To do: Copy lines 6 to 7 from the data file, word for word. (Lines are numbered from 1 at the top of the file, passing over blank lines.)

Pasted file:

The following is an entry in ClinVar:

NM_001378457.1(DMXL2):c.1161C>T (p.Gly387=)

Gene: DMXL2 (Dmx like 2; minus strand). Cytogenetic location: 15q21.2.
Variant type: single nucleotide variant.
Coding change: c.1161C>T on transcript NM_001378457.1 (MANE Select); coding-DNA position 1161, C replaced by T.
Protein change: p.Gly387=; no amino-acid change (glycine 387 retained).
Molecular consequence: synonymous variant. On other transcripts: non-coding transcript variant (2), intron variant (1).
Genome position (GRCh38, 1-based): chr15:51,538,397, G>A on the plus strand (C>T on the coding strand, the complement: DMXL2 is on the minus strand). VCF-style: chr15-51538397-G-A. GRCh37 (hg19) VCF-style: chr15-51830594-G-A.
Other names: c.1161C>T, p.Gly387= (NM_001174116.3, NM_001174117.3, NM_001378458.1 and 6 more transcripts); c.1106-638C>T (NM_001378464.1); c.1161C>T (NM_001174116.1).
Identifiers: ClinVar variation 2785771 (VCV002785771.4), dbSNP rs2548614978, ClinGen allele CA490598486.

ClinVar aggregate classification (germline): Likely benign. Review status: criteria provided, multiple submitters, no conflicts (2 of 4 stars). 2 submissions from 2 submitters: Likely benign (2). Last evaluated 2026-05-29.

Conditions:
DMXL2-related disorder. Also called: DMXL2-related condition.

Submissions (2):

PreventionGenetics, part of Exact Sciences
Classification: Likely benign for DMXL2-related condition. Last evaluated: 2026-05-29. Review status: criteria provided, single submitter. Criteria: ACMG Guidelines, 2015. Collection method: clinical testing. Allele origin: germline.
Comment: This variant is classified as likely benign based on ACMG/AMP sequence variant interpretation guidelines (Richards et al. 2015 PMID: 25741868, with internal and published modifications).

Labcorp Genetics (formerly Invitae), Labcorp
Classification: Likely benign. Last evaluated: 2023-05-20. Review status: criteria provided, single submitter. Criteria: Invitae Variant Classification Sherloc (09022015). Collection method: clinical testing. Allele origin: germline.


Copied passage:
Protein change: p.Gly387=; no amino-acid change (glycine 387 retained).
Molecular consequence: synonymous variant. On other transcripts: non-coding transcript variant (2), intron variant (1).